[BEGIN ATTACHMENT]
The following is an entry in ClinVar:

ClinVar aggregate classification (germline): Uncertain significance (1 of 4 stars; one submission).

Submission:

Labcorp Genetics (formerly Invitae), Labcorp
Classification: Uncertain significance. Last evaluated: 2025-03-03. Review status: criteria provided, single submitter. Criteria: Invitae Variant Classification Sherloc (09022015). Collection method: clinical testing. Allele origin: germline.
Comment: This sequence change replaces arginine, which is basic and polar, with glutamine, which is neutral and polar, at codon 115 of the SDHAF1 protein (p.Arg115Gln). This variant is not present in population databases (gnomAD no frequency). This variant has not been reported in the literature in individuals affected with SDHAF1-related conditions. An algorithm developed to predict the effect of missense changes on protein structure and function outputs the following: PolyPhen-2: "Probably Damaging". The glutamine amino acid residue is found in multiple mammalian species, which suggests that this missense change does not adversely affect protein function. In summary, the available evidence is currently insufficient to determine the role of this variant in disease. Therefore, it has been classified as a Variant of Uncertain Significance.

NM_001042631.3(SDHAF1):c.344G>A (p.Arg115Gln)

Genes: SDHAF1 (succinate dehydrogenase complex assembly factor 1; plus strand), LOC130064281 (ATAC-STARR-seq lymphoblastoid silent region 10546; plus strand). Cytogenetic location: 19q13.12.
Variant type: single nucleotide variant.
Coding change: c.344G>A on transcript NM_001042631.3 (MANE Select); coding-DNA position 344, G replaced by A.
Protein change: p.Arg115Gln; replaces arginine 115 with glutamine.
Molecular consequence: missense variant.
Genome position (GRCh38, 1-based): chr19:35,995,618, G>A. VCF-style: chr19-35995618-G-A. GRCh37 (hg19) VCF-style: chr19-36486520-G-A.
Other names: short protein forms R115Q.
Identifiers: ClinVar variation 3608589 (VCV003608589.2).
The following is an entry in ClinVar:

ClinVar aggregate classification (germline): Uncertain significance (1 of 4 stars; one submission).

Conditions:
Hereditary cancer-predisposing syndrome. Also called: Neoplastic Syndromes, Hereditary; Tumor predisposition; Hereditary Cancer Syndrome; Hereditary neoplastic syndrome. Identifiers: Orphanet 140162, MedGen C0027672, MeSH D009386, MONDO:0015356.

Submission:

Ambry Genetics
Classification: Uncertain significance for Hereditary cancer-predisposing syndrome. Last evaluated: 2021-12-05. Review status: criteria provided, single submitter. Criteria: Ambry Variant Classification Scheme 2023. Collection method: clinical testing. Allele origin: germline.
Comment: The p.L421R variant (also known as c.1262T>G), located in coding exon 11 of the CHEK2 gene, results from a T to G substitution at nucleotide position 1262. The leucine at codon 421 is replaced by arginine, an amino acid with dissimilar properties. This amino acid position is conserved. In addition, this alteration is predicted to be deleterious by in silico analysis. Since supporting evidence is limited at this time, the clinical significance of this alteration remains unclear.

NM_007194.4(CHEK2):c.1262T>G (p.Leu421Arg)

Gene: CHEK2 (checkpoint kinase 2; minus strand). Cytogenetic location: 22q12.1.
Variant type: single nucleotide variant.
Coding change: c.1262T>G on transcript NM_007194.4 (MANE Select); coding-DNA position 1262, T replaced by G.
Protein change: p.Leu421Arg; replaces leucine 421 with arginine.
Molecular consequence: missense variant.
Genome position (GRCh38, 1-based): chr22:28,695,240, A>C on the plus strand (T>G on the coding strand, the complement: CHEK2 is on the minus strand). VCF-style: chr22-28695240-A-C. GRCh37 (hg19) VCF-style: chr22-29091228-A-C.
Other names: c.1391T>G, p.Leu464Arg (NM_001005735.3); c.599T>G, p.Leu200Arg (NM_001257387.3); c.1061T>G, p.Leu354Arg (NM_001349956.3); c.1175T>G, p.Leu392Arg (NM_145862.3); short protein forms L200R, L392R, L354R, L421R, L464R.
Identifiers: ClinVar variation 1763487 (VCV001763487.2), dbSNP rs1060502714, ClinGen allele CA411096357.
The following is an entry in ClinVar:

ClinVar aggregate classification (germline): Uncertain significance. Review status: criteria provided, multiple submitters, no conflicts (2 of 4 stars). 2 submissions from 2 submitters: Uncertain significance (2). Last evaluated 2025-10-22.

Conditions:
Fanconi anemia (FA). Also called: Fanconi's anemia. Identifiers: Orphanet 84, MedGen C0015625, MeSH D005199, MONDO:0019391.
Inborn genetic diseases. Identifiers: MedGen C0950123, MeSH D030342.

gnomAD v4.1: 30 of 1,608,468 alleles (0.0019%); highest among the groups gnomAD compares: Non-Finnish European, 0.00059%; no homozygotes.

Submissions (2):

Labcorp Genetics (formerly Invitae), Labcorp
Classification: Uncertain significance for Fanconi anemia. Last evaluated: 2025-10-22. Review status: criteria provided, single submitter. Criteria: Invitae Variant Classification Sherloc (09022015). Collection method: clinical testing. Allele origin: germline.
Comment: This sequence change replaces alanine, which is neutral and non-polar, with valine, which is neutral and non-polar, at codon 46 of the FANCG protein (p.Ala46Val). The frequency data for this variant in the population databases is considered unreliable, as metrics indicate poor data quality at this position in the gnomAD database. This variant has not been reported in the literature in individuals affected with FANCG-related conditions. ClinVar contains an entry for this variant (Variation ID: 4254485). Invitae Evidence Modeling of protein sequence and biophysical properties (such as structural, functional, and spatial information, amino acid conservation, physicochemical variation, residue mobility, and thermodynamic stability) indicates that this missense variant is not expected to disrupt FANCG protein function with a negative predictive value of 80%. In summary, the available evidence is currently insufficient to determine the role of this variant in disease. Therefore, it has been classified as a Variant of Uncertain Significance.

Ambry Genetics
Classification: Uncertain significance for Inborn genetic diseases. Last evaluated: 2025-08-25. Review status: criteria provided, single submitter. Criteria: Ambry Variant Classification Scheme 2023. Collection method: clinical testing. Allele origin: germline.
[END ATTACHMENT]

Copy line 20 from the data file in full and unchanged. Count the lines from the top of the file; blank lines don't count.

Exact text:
Submission: